WITH an ageing population and increased demand for services, local authorities across the country are facing a looming social care crisis.
As councils warn of a £2.3bn funding gap in social care by 2020, the proposed shake up of social care funding announced in the March budget has yet to materialise and the anticipated government green paper has been postponed until summer 2018 to allow further consultations to take place on a long-term solution to the crisis.
While additional funding is certainly key, it has become clear that emphasis now needs to be placed on exploring alternative avenues to forestall the crisis. Welcoming the advance of innovation and technology – and specifically harnessing that already used to great effect in other industries – is one such route.
In the statement announcing the postponement of the green paper, MP Damian Green stated: “Our vision for care must also incorporate the wider networks of support and services which help older people to live independently…It must consider how care is provided at present and challenge the system to embrace new technology, innovation and workforce models which can deliver better quality and value.”
The National Care Forum has also recently advocated the use of innovation and technology, saying: “NCF particularly believes that there are significant gains to be made through the adoption of new technologies to enhance quality care.”
When it comes to community care for those living with dementia in particular, technology has an incredibly important role to play in promoting independence and providing a better quality of life. And indeed, the world of so-called ‘assistive technology’ – innovative support to improve or maintain wellbeing, health or safety – is already fast-developing.
In Southend for example, a humanoid robot named ‘Pepper’ has been developed to run ‘reminiscence sessions’ with dementia sufferers, able to sense mood and adapt accordingly. Similarly, a Department for Health-funded project is currently underway in Surrey to explore how the Internet of Things can be used to provide better community care for those living with Alzheimers. It looks at how health and environmental data can be obtained from a number of connected devices and sensors around the home and processed to provide real-time feedback, and reassurance, to family and carers.
Using technology – and notably the opportunity that big data processing provides – in this way is a huge and welcome step forward, but is it enough? There still appears to be one fundamental piece of the jigsaw missing. The vast majority of new technology currently being applied in the care of those with dementia relies on the individual being in the home. To date, there has been little use of innovation to assist a person with dementia to comfortably and safely travel away from their familiar environment, which is crucial when it comes to the aim of promoting greater independence.
It is a big issue. Research carried out with dementia groups, clinicians and healthcare professionals has identified that a lack of confidence to travel directly contributes to an increased lack of independence and feeling of isolation in persons suffering from dementia. An inability to retain or interpret constantly changing information exacerbated by external stressors makes decision-making impossible when travelling and can inevitably lead to overwhelming panic and anxiety. Community transport and other local services can be an important crutch, but they can be difficult to find particularly in the light of funding cuts.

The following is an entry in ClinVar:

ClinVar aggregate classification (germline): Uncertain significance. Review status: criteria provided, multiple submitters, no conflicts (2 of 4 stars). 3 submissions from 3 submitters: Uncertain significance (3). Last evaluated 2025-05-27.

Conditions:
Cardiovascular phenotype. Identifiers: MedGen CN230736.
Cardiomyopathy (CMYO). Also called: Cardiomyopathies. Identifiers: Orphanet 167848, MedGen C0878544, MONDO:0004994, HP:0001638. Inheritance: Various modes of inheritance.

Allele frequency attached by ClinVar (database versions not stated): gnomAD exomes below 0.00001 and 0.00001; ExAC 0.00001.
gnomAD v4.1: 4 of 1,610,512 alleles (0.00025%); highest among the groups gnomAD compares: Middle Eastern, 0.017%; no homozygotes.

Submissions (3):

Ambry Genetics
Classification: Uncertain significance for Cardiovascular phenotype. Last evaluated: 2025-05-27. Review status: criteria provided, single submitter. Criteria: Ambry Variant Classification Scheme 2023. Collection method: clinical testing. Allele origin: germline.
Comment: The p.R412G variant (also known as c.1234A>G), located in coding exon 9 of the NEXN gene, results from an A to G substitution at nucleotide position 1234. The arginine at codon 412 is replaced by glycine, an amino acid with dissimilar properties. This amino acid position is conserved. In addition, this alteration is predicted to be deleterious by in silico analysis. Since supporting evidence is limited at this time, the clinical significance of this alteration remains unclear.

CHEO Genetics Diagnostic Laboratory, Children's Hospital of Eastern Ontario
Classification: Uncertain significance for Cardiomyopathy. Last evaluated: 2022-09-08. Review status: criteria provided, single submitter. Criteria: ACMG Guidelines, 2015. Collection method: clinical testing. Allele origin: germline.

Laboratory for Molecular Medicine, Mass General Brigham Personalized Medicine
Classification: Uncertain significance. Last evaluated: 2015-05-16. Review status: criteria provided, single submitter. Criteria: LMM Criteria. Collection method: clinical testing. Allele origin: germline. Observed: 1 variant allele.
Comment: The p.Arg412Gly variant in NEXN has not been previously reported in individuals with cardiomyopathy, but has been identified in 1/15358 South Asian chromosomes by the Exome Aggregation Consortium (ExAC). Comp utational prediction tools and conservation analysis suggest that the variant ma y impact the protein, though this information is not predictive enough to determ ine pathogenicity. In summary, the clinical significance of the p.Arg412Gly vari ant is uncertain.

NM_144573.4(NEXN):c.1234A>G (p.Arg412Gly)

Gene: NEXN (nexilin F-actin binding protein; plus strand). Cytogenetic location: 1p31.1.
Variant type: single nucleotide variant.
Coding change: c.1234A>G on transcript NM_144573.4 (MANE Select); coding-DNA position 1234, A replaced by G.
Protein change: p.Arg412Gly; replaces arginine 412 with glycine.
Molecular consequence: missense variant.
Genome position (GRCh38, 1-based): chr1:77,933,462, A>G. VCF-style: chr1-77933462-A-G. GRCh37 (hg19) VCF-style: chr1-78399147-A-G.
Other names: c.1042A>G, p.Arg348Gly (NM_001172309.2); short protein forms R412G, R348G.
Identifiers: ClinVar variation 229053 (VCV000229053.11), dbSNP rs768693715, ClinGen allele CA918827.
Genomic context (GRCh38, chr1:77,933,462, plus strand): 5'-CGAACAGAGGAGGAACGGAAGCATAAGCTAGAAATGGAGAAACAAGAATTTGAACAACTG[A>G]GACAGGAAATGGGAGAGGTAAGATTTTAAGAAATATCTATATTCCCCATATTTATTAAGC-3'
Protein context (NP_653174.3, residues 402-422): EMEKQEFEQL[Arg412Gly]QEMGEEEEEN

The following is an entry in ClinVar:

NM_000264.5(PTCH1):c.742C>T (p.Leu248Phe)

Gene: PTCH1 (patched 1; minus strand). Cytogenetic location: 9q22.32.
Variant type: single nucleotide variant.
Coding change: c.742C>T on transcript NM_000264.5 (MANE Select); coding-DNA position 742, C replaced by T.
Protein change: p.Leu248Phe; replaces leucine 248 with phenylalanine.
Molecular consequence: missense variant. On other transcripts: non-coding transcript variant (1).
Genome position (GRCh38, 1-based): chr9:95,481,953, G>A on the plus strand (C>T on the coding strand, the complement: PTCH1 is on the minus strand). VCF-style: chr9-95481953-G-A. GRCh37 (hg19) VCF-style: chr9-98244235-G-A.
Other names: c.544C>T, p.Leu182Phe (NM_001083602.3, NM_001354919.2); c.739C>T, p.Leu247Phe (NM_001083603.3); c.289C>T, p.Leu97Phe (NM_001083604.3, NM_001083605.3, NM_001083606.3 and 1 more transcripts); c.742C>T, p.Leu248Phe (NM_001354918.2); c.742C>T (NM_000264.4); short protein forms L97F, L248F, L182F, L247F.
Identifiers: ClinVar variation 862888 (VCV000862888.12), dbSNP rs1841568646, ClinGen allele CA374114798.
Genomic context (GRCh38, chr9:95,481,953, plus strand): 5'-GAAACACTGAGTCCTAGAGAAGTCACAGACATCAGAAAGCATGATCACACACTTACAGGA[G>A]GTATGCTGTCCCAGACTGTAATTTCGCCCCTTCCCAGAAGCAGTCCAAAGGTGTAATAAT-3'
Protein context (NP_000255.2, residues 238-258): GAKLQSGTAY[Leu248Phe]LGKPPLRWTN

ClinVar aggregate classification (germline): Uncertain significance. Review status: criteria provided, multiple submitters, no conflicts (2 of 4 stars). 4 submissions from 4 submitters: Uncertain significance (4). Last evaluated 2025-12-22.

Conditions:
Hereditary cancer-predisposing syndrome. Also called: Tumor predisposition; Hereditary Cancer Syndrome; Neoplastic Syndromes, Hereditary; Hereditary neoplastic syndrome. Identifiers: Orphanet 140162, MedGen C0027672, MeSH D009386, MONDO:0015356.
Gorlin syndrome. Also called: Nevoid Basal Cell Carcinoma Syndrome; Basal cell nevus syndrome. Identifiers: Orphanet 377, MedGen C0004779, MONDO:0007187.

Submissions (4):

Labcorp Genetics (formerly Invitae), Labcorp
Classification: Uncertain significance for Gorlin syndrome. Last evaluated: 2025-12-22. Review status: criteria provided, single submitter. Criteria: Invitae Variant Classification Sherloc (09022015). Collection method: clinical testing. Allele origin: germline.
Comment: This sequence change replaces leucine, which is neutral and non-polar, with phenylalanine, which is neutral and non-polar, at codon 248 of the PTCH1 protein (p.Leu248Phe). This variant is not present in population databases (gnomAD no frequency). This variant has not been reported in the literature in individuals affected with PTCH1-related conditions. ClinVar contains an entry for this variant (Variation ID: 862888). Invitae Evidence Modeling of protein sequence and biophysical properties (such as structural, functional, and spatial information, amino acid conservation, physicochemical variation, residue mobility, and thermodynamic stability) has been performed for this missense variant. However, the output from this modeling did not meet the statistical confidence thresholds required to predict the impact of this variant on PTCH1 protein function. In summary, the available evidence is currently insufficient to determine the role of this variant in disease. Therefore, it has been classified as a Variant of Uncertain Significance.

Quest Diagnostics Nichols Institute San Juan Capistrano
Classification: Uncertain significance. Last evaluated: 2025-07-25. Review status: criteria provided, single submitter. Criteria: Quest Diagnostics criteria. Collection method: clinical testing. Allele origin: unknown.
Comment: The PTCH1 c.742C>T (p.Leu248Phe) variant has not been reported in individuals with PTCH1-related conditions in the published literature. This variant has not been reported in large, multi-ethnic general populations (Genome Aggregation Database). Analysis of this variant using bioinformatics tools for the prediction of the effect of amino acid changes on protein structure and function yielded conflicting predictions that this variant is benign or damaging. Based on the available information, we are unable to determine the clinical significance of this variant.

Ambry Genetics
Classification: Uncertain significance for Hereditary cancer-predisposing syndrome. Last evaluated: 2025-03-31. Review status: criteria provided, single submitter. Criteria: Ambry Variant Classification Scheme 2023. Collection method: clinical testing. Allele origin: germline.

It is clear that there is a need to develop technology which specifically assists travel, and unite it with existing innovation being used in the home for a fully joined-up innovative approach. In North Wales, one tech company has brought expertise and innovation from other industries to do just that in partnership with the Betsi Cadwaladr University Health Board.
Using complex data processing honed in the online advertising and e-commerce industry, Zipabout is developing a cutting-edge highly personalised travel assistance platform to alleviate anxiety and empower those with dementia to travel.
The travel assistant, which will initially be user tested as an app before being delivered as a platform for transport providers to embed in their own systems, will include real-time door-to-door journey planning across all modes of transport, including community transport where possible.
It will identify real-world stress points in any journey, such as potential overcrowding, delays and complex interchanges, and offer pre-journey reminders to travel with important items such as a bus pass, blue badge and the like.
During the journey itself, the underlying data platform will constantly monitor the situation, offering real-time wayfinding if the user gets lost or delayed, audio and visual reassurance, ‘next-steps’ guidance and the ability to share location with family and carers.
The travel assistant is a unique application of the big data technology which Zipabout has already developed and is deploying in different ways with many of the big transport operators. Its person-centric approach with all information fully tailored to the individual is crucial when considering how dementia is such a broad umbrella term and the experience of living with the condition varies enormously from person to person.
By creating a platform which can be used by any individual, care or transport provider through any channel inside the home through devices such as Amazon’s Alexa or outside on any journey, Zipabout has taken huge strides towards removing the unknown from the stress of travelling, promoting independence and perhaps offering a long-term solution to our community care crisis.
Author: Alex Froom